Similarly, I suspect that disease, agricultural productivity, technology, and forms of government played a role along with moral, religious, and philosophical factors that shape human goals and behaviors, in explaining the relative decline of the East and the rise of the West. I wouldn’t rule out the idea that Al-Ghazali did contribute to a turn away from the bold, exploratory use of reason represented in Greek thought, and that this may have played a role in Eastern decline, but to brand Al-Ghazali himself as an irrationalist is to fundamentally miunderstand him, and to draw a straight line from The Incoherence of the Philosophers to extremist violence today is fantastical. Perhaps what is most upsetting about it is that this line of thinking ignores the political and philosophical errors of the West which have also done much to feed the tensions and violence today.

  4. Steve Smith
    February 25, 2013 at 11:08 am

    Thanks for the post on al-Ghazali Ben. And thanks for calling attention to Doran’s distortion of al-Ghazali and the history of Islam. As someone who enjoys studying Islam, allow me to add a few comments:

    I think that if anything, al-Ghazali actually helped saved Islam from becoming “irrational” (at least in the way that Doran uses the term). al-Ghazali’s treatise against Neoplatonist Muslim philosophers (Ibn Sina and al-Farabi particularly) can be explained in part by the fact that different Shi’ite groups, both the Fatimid dynasty and the more extreme Nizari Isma’ilis, of al-Ghazali’s time were appealing to the Neoplatonic ideas of al-Farabi and Ibn Sina (aka Avicenna) as a means of the challenging the spiritual authority of the caliph in Baghdad and legitimating the authority of the Shi’ite Imam. The Fatimids were Isma’ili or Sevener Shi’ite Muslims and claimed that the Shi’ite Imam, whom they propped up in Cairo, was the legitimate ruler of Islam and not the Sunni caliph at Baghdad, who had become powerless at the hands of military dynasties (i.e. the Buyids and the Seljuks, the latter of whom al-Ghazali lived under) which were commanded by sultans. The Nizari Isma’ilis were a branch of the Sevener Shi’ites who also claimed that the legitimate ruler of the Muslim community was the Imam, but went further than the Fatimids by legitimating the formation of secret societies in order to assassinate political opponents and overthrow the caliph and his Seljuk military backers.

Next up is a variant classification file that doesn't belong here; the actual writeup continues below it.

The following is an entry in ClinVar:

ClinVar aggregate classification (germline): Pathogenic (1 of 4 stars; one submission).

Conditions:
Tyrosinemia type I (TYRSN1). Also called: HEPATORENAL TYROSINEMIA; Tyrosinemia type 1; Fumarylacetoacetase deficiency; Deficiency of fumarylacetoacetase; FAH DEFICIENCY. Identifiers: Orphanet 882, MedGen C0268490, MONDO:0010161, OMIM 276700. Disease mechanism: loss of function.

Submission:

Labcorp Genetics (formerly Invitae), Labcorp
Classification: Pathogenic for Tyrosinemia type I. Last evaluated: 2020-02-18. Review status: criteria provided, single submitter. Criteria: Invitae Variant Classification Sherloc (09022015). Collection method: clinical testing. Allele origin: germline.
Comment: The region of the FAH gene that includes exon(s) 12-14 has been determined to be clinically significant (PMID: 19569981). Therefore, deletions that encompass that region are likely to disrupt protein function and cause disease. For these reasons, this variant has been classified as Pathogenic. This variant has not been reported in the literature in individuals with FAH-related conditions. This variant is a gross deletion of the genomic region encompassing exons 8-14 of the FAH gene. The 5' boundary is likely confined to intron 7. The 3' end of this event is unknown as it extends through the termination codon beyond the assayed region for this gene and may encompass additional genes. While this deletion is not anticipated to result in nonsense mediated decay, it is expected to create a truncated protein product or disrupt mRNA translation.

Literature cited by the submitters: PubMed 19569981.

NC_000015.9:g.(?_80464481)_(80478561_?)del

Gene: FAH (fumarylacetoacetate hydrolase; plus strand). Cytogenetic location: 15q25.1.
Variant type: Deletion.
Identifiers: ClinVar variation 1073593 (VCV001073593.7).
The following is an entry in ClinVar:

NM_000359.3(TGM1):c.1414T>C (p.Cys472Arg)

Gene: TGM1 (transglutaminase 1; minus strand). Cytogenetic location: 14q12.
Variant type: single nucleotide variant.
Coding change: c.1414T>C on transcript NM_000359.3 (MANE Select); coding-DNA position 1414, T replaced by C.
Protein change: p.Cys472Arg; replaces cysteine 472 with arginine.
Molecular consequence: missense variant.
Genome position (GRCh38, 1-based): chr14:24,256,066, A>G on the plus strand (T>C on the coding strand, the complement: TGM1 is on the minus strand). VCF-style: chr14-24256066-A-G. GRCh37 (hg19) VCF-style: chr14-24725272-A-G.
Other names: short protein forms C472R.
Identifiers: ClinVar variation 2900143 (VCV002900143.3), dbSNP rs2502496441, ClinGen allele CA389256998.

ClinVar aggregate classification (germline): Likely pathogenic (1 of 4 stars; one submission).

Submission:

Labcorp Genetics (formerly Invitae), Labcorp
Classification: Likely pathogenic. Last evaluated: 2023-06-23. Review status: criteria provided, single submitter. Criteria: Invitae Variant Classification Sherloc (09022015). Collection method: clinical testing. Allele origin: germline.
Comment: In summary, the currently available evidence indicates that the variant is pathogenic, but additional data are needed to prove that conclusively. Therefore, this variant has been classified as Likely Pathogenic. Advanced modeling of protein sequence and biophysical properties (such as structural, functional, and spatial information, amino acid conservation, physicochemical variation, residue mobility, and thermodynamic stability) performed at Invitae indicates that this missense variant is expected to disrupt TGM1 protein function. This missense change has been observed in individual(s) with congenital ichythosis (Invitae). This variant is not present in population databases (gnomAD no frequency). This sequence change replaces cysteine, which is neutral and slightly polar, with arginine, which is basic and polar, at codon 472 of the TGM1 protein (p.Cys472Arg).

al-Ghazali’s aim was to stem the tide of extremist Shi’ism and persuade other Muslims that 1) the caliph’s authority was still legitimate, in spite of the fact that he was forced to cede his political power to a sultan (whose authority he also attempted to legitimate alongside that of the caliph), and 2) Islam was intended to be a personal way of spiritual devotion instead of a political tool. For al-Ghazali, Greek philosophy had corrupted Islam since it tried to turn the prophet Muhammad into a philosopher-king-like figure and justified the extremist Shi’ites’ argument that the Shi’ite Imams’ authority was their ability to access a revelatory knowledge (Active Intellect) much like that of Muhammad. The Muslim community was better off with a guardian/overseer who worked in tandem with an independent military, which the caliph was acting as, rather than a political visionary, whom the Nizari Isma’ilis were justifying the Imam to be.

  5. Adam G.
    February 25, 2013 at 1:18 pm

    I appreciate the extra insight on Al-Ghazali.

  6. Ben Huff
    February 26, 2013 at 6:42 pm

    Interesting! Thanks for adding in that dimension, Steve! So, do all the religion and law guys hang out and talk about the Nazari Isma’ilis when they get together? : ) This is really the kind of detail that we need if we are to stay grounded in trying to think about the effects of philosophy on politics, so thank you. I bet you have some interesting things to say about the Regensburg Address, too, so I’ll get a post up on that soon.